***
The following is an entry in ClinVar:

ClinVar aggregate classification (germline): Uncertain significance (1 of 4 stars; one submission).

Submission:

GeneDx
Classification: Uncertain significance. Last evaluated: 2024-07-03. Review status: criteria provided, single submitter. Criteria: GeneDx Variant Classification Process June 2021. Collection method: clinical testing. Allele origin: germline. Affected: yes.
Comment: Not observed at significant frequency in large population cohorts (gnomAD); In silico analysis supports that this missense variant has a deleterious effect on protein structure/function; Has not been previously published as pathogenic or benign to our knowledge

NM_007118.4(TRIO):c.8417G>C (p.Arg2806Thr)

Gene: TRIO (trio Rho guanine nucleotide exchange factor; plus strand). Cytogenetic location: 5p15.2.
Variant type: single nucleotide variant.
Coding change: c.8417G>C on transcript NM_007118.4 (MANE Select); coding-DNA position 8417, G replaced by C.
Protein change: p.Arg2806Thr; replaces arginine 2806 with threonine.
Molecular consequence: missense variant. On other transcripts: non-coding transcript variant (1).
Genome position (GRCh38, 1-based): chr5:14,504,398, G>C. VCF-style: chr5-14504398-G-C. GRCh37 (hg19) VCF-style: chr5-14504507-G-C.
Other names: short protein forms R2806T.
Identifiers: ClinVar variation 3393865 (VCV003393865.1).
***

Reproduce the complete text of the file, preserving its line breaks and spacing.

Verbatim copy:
The following is an entry in ClinVar:

ClinVar aggregate classification (germline): Uncertain significance (1 of 4 stars; one submission).

Submission:

GeneDx
Classification: Uncertain significance. Last evaluated: 2024-07-03. Review status: criteria provided, single submitter. Criteria: GeneDx Variant Classification Process June 2021. Collection method: clinical testing. Allele origin: germline. Affected: yes.
Comment: Not observed at significant frequency in large population cohorts (gnomAD); In silico analysis supports that this missense variant has a deleterious effect on protein structure/function; Has not been previously published as pathogenic or benign to our knowledge

NM_007118.4(TRIO):c.8417G>C (p.Arg2806Thr)

Gene: TRIO (trio Rho guanine nucleotide exchange factor; plus strand). Cytogenetic location: 5p15.2.
Variant type: single nucleotide variant.
Coding change: c.8417G>C on transcript NM_007118.4 (MANE Select); coding-DNA position 8417, G replaced by C.
Protein change: p.Arg2806Thr; replaces arginine 2806 with threonine.
Molecular consequence: missense variant. On other transcripts: non-coding transcript variant (1).
Genome position (GRCh38, 1-based): chr5:14,504,398, G>C. VCF-style: chr5-14504398-G-C. GRCh37 (hg19) VCF-style: chr5-14504507-G-C.
Other names: short protein forms R2806T.
Identifiers: ClinVar variation 3393865 (VCV003393865.1).